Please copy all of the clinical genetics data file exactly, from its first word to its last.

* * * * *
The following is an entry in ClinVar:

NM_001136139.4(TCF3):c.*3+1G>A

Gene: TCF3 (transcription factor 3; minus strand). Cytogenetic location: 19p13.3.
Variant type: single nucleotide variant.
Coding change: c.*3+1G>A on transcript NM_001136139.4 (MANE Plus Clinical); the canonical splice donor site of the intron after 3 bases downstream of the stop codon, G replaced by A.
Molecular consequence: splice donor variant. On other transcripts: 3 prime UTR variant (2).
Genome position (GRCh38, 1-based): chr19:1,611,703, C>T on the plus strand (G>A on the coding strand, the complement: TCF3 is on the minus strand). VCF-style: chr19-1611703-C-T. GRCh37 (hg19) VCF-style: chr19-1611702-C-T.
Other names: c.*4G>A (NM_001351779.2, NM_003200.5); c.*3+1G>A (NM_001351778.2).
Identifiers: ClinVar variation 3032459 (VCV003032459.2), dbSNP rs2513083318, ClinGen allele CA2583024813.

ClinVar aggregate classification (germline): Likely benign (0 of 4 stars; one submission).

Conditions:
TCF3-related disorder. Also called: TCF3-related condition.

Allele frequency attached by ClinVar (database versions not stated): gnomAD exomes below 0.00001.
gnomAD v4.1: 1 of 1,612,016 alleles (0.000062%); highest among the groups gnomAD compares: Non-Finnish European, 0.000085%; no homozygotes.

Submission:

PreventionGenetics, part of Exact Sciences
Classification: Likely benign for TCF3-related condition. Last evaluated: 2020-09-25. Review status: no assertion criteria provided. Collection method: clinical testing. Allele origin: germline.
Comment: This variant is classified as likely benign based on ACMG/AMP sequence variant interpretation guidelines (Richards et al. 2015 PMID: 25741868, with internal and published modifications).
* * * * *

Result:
The following is an entry in ClinVar:

NM_001136139.4(TCF3):c.*3+1G>A

Gene: TCF3 (transcription factor 3; minus strand). Cytogenetic location: 19p13.3.
Variant type: single nucleotide variant.
Coding change: c.*3+1G>A on transcript NM_001136139.4 (MANE Plus Clinical); the canonical splice donor site of the intron after 3 bases downstream of the stop codon, G replaced by A.
Molecular consequence: splice donor variant. On other transcripts: 3 prime UTR variant (2).
Genome position (GRCh38, 1-based): chr19:1,611,703, C>T on the plus strand (G>A on the coding strand, the complement: TCF3 is on the minus strand). VCF-style: chr19-1611703-C-T. GRCh37 (hg19) VCF-style: chr19-1611702-C-T.
Other names: c.*4G>A (NM_001351779.2, NM_003200.5); c.*3+1G>A (NM_001351778.2).
Identifiers: ClinVar variation 3032459 (VCV003032459.2), dbSNP rs2513083318, ClinGen allele CA2583024813.

ClinVar aggregate classification (germline): Likely benign (0 of 4 stars; one submission).

Conditions:
TCF3-related disorder. Also called: TCF3-related condition.

Allele frequency attached by ClinVar (database versions not stated): gnomAD exomes below 0.00001.
gnomAD v4.1: 1 of 1,612,016 alleles (0.000062%); highest among the groups gnomAD compares: Non-Finnish European, 0.000085%; no homozygotes.

Submission:

PreventionGenetics, part of Exact Sciences
Classification: Likely benign for TCF3-related condition. Last evaluated: 2020-09-25. Review status: no assertion criteria provided. Collection method: clinical testing. Allele origin: germline.
Comment: This variant is classified as likely benign based on ACMG/AMP sequence variant interpretation guidelines (Richards et al. 2015 PMID: 25741868, with internal and published modifications).